Geography 970

March 22, 2010

WikiProject Maps

Filed under: Uncategorized — Daniel Huffman @ 12:34 pm

When I was first learning about cartography, I started making some terrible maps for Wikipedia (such as this one). I was interested in mapmaking, but had no idea how to go about it. Wikipedia, however, had a helpful group of pages to assist contributors in putting together cartographic content. I thought it would be fun to return there, years later, to see what they’re saying. This is a glimpse into the world of how cartographic amateurs think about maps — most of these people have no training, though they’re strongly motivated to learn.

The main page of WikiProject Map is here:

It’s rather impressive, actually — they’re running a pretty well-organized do-it-yourself custom cartography shop there. There’s an area to make requests, they’ve got spec sheets, and tutorials for Inkscape/GRASS/Gimp (unsurprisingly, ArcGIS and Adobe products are not the preferred software packages).

There are also appeals to Tufte (several maps are advertised as “chartjunk-free”).

I didn’t see any references to ColorBrewer, though some years ago it was on their page as an example of how to choose color schemes. But that was also before they started putting together spec sheets, so maybe people don’t have to think about that as much.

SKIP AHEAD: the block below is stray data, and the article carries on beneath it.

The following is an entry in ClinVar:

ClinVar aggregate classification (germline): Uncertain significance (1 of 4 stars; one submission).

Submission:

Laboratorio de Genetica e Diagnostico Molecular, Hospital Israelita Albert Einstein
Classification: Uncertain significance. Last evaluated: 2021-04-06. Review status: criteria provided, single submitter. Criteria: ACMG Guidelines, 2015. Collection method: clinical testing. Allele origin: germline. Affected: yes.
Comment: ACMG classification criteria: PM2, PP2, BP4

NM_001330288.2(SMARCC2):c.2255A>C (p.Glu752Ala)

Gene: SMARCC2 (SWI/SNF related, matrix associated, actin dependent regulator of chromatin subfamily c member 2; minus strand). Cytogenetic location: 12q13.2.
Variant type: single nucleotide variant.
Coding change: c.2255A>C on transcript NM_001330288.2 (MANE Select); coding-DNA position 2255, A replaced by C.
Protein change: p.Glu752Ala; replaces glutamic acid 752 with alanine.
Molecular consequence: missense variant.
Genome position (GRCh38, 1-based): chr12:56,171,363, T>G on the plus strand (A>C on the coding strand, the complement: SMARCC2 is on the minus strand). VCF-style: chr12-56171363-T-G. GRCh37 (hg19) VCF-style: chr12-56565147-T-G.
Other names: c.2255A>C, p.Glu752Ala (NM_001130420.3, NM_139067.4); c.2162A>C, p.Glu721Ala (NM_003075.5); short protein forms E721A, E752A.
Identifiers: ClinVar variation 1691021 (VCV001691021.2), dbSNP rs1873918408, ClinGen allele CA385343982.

The map project page seems less overwhelming, to be sure, now that I have a better sense of what I’m doing. It actually seems very limited. There’s some attempts at cartographic education, but it’s more about how to do X in Inkscape, rather than why you should do X. This seems like a good community, for those of you interested, to get involved in. It’s full of people interested in maps, willing to learn, and whose work is going to be seen by thousands and possibly millions of eyeballs.


1 Comment »

  1. It’s good to see that these cartographic wiki communities are growing. It’s tempting to trust the cloud with . . . well, everything. But there obviously has to be a certain number of folks out there who CARE in order for this all to work.

    Comment by Tim Wallace — March 22, 2010 @ 1:11 pm

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